Most contemporary steel boats, whatever their size, have steel decks. Because steel is hard and stiff and difficult to work, they often have simple shapes and hard-chine hulls. Such boats are cheap and easy to build, and home-built examples aren't hard to find on the used-boat market. If you don't care about performance, are willing to do a lot of painting, and want an inexpensive boat that is incredibly tough, an all-steel boat is an excellent choice. Otherwise, particularly if you are a coastal cruiser, you'd do well to stay away from these.
Aluminum is weaker than steel by a factor of about 1.5 (i.e., to be as strong as steel, aluminum plate must be 1.5 times thicker), but it is also lighter by a factor of almost 3 (i.e., it weighs 1/3 as much). So the bottom line is simple: an aluminum object that is as strong as an equivalent steel object weighs only half as much. On a purely structural basis, aluminum therefore makes an excellent boatbuilding material.
Aluminum is also much softer than steel, so is easier to work with. It can be cut, drilled, and shaped with common woodworking tools and can be more easily tortured into complex forms. Best of all, it doesn't rust. Put it in contact with water and oxygen and it forms a thin oxide layer on its surface that makes it even stronger and more corrosion-resistant. No painting is required except below the waterline, where antifouling is still needed to keep lifeforms from latching on. (Generally, though, it is also wise to paint an aluminum boat's decks some light color to reflect solar radiation and help keep the interior cool.)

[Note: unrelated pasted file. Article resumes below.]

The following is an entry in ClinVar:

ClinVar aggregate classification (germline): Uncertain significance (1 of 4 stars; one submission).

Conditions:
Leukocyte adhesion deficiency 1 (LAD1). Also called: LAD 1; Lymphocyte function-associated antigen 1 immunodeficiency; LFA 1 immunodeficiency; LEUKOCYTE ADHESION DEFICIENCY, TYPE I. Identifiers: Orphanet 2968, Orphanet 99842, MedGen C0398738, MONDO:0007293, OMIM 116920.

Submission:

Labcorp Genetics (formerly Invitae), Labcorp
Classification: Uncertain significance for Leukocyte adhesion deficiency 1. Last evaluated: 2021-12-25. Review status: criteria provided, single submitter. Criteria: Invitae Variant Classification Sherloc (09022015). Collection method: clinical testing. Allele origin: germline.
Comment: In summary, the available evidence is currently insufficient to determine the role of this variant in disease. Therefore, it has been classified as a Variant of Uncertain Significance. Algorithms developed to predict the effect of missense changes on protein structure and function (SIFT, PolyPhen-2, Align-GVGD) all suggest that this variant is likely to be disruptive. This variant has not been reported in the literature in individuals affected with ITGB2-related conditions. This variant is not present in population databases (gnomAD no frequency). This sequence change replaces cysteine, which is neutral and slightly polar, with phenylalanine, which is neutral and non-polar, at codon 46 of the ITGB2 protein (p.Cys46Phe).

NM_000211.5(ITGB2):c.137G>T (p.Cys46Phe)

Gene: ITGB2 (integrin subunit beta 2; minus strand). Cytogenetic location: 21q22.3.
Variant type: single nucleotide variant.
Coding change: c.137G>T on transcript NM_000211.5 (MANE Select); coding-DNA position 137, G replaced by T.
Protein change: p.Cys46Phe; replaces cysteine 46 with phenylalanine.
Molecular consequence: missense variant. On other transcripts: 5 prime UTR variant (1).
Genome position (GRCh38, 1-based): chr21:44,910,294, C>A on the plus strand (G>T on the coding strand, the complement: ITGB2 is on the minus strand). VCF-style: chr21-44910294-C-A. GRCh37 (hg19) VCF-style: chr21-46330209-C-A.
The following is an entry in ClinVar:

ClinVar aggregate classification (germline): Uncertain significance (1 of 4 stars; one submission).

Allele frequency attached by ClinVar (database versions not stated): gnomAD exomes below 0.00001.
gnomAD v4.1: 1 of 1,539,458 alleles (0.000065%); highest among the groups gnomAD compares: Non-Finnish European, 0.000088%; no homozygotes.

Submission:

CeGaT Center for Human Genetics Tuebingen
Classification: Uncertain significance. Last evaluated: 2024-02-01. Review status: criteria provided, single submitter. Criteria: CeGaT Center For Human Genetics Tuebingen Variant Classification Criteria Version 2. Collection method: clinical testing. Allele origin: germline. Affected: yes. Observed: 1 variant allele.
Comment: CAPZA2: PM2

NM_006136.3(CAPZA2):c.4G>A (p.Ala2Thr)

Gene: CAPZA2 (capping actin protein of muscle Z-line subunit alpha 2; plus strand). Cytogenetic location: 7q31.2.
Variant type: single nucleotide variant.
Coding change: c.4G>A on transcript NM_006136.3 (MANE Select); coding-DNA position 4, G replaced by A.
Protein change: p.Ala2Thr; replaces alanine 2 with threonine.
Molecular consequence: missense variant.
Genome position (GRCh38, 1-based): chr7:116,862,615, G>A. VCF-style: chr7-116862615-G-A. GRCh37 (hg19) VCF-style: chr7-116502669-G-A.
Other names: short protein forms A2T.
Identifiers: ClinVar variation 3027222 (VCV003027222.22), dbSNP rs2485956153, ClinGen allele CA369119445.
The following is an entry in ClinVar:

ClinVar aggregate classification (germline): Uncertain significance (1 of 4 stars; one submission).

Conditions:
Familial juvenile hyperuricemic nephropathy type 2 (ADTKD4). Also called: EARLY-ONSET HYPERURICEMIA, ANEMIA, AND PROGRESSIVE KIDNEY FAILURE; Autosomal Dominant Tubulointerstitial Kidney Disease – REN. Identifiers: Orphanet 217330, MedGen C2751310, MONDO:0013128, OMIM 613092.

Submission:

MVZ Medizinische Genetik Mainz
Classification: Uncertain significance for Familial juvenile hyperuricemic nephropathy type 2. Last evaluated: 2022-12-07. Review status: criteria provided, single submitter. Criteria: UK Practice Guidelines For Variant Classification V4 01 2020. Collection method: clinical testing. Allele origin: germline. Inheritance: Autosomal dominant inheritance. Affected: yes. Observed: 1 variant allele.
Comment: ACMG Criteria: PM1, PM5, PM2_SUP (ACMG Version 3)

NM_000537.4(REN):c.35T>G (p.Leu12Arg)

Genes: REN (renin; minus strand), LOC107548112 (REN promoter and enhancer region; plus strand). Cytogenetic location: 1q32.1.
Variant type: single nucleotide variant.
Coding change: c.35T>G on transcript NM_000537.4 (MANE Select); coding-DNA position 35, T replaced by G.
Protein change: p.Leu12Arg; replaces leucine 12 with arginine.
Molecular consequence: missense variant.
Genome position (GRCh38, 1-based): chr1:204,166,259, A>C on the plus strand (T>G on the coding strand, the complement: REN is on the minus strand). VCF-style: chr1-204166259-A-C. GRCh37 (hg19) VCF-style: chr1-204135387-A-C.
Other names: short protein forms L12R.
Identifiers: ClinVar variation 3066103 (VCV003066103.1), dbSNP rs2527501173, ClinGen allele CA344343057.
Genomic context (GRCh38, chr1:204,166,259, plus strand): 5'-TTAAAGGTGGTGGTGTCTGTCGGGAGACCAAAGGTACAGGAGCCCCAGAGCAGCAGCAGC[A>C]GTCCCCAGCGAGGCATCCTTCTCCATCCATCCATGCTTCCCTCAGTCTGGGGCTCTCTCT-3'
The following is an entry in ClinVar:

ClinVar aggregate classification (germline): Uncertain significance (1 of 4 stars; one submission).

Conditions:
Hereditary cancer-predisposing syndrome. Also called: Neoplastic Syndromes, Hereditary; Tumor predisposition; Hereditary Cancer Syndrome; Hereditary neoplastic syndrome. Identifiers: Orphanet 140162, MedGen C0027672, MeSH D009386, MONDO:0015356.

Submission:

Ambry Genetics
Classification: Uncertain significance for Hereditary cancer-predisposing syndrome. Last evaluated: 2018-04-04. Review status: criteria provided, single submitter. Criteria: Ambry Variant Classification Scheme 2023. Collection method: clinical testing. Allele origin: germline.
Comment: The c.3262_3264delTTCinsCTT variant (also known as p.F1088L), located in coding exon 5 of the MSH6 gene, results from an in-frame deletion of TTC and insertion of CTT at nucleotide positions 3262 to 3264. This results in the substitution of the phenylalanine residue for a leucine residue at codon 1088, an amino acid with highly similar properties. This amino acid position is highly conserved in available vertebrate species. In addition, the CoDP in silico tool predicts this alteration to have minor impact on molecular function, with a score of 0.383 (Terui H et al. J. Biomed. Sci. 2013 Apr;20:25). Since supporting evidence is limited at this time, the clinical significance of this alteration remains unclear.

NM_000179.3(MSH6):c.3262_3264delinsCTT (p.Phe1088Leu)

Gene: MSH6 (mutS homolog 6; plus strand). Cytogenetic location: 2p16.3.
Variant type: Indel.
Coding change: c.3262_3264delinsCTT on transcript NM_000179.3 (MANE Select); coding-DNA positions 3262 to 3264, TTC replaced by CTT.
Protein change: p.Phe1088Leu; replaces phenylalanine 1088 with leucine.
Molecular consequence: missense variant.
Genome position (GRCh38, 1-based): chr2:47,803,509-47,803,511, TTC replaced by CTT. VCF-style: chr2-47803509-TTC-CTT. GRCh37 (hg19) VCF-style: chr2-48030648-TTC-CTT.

Of course, I'm a little prejudiced in favor of aluminum boats, because I own one. This is our boat Lunacy, a 39-foot Tanton design, at anchor in Maine. The hard-chined hull was built in Canada in 1985 and was finished in Rhode Island
Aluminum is considerably more expensive than steel. Commodity prices of course fluctuate, but on a strict per-pound basis, steel is usually about five times cheaper. Though you need only half as many pounds to make an equivalent aluminum boat, you'll still be spending two-and-a-half times as much on materials. This is offset to a large extent by the fact that it takes about half as many man-hours to weld up an aluminum hull and deck. Still an aluminum boat, all told, costs roughly 5 to 15 percent more to build than a steel one.
Though it takes less time, it also takes more skill to build an aluminum boat. Welding aluminum is a sophisticated process requiring special gas-shielded equipment. Ideally, all work should be performed indoors in a well-protected environment. As a result, you almost never see home-built aluminum boats. Also, appropriate marine-grade aluminum (5054, 5083, and 5086 are the best alloys for a hull) is hard to find outside the United States and Europe, as are qualified welders, so making permanent repairs in remote locations is difficult, if not impossible. A steel boat, by comparison, can be easily repaired almost anywhere in the world.
The biggest drawback to aluminum is that it is highly susceptible to both galvanic and stray-current corrosion. It is low on the galvanic scale and wastes away quickly when placed in contact with salt water and more noble metals like stainless steel, bronze, and copper. Different metals must be carefully isolated, and bilges must be kept clean and dry to prevent the inadvertent creation of galvanic couples, as something like a lost coin or camera battery might literally sink your boat someday. Zincs must also be scrupulously maintained and stringent precautions must be taken to ensure no stray electrical current comes aboard.
Otherwise, a properly designed aluminum boat is fast, strong, easy to maintain, and thus a good choice for cruising. They are, unfortunately, relatively hard to come by in North America. A few used examples can usually be found on the brokerage market, but otherwise you'll need to do your shopping elsewhere. A few French builders--Alubat and Garcia come to mind--do produce series-built aluminum cruising boats, but these are quite expensive compared to mass-produced fiberglass boats. They also tend to be bilge-centerboard designs, which are comfortable and well thought out, but are also quite idiosyncratic by American standards and are apt to appeal only to more open-minded sailors.